1 Life by Hurd.-Nichols's Literary Avecdotes.—Quarterly Review, No. XIV. in the review of the octavo edition of Warburton's Works, published in 1811,
much frequented by those who were adverse to the Whig administration. Ward, however, was affronted when he read this account, not because it made him an enemy to the Whigs, or the keeper of a public house, but because his house was said to be in the city. In a book, therefore, called “ Apollo's Maggot,” he declared this account to be a great falsity, protesting that his public house was not in the city, but in Moorfields. Oldys says he lived a while iu Gray'sInn, and for some years after kept a public house in Moorfields, then in Clerkenwell, and lastly -a punch-house in Fulwood's-Rents, within one door of Gray’s-Inn, where he would entertain any company who invited him with many stories and adventures of the poets and authors he had acquaintance with. He was honoured with a place in the “ Dunciad" by Pope, whom, however he contrived to vex, by retorting with some spirit. He died June 20, 1731, and was buried the 27th of the same month in St. Pancras church-yard, with one mourping-coach for his wife and daughter to attend his hearse, as himself had directed in his poetical will, which was written by him June 24, 1725, This will was printed in Appleby's Journal, Sept. 28, 1731. Ward is most distinguished by his well-known “ London Spy,” a coarse, but in some respect a true, description of London manners. He wrote one dramatic piece, called “ The Humours of a Coffee-house," and some poems in the Hudibrastic style, but not “England's Reformation," as asserted in Mr. Reed's edition of the Biog. Dram. 1782. That was the production of Thomas Ward, who will be mentioned hereafter. I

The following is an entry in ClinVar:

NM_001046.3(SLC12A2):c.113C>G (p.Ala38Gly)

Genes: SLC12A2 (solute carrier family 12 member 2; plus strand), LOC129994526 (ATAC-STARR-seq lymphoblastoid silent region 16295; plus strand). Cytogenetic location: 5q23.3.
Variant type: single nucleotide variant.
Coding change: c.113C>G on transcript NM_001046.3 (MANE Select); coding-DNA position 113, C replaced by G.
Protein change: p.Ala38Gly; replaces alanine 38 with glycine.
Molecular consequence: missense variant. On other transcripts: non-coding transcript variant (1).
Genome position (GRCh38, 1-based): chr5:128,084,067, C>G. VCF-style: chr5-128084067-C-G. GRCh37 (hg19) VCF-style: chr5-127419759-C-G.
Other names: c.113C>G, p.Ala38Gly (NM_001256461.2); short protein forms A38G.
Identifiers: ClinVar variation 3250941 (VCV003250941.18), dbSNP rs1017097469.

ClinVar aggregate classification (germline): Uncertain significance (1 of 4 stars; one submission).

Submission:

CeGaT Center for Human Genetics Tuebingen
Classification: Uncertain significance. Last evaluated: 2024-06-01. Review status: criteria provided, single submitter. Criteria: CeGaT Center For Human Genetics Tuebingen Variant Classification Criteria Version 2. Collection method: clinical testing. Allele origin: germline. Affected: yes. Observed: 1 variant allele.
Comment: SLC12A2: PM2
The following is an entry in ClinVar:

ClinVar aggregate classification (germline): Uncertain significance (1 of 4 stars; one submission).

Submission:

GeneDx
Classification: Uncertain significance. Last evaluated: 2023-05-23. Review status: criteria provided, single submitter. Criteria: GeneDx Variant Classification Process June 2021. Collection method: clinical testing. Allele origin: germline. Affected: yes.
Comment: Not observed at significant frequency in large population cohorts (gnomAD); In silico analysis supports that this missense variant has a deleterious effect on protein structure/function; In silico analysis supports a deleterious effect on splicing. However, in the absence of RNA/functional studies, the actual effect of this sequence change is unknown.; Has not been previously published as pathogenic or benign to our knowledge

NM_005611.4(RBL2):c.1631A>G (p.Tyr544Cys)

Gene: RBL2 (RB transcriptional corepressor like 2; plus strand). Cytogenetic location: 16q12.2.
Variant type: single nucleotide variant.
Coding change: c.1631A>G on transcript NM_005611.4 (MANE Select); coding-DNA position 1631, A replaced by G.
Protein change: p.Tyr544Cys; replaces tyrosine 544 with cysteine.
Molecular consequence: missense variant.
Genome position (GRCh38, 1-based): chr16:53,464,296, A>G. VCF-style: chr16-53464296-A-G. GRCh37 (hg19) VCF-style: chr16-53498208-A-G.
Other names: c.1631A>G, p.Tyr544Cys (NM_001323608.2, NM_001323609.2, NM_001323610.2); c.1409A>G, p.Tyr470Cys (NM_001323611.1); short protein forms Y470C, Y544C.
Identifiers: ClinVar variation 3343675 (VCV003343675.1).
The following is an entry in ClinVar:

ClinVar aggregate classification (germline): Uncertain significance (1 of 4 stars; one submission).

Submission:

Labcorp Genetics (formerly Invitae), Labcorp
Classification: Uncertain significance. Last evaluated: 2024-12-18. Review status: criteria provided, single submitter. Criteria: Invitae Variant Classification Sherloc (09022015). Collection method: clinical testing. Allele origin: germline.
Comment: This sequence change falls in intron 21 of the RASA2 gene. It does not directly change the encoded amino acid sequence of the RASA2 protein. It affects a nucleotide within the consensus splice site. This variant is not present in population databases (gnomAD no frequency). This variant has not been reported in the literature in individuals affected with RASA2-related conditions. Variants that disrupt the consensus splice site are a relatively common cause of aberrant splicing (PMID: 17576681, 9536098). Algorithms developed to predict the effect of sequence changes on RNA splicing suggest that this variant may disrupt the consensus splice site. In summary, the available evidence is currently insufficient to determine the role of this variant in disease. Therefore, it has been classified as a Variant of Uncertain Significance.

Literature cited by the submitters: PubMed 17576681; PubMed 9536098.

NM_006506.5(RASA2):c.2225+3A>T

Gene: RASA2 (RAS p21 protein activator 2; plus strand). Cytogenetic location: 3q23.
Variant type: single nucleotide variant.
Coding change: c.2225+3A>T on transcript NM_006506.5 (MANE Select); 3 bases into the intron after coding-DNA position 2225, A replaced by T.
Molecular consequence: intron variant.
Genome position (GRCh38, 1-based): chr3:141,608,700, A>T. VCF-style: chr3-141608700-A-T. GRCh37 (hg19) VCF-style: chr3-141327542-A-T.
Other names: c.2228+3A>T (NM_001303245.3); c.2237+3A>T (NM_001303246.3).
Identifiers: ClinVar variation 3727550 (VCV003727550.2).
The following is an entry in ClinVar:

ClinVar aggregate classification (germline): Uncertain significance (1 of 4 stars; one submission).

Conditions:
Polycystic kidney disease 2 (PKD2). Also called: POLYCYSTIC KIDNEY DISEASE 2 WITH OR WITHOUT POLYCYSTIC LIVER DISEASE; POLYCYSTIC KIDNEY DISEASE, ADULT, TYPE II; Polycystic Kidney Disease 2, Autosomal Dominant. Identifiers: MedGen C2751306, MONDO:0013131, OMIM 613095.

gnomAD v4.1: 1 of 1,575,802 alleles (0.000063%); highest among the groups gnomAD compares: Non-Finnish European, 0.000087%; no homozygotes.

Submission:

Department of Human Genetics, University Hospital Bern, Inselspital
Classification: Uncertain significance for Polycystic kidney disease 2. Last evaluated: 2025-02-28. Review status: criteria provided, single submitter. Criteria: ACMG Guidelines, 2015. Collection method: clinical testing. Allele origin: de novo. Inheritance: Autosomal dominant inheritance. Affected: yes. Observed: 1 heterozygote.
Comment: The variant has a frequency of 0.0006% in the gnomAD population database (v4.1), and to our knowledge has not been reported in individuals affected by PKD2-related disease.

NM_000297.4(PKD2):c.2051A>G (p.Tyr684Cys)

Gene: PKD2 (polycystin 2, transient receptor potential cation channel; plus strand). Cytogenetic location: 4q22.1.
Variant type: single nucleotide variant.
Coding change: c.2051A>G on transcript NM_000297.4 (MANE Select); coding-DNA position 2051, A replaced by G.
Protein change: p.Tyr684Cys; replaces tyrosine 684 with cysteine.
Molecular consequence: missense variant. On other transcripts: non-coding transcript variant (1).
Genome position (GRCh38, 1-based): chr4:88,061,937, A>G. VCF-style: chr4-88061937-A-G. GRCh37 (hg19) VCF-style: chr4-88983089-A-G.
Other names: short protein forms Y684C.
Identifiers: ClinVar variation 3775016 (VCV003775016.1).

WARD (John), a learned and useful writer, was born in London about 1679. His father was a dissenting minis. ter of the same name, boru at Tysoe, in Warwickshire, who married Constancy Rayner, a woman of extraordinary piety and excellence of temper, by whom he had fourteen chila dren. She died in April 1697, when her funeral sermon was preached and printed by the Rev. Walter Crosse; and Mr. Ward survived her twenty years, dying Dec. 28, 1717, in the eighty-second year of his age. Of his mumerous family he left only two, a daughter, and the subject of this article.
His son John appears to have early contracted a lore for learning, and longed for a situation in which he could make , 1 Cibber's Lives. --Jacob's Lives.--Biog. Dram.---Bowles's edition of Pope.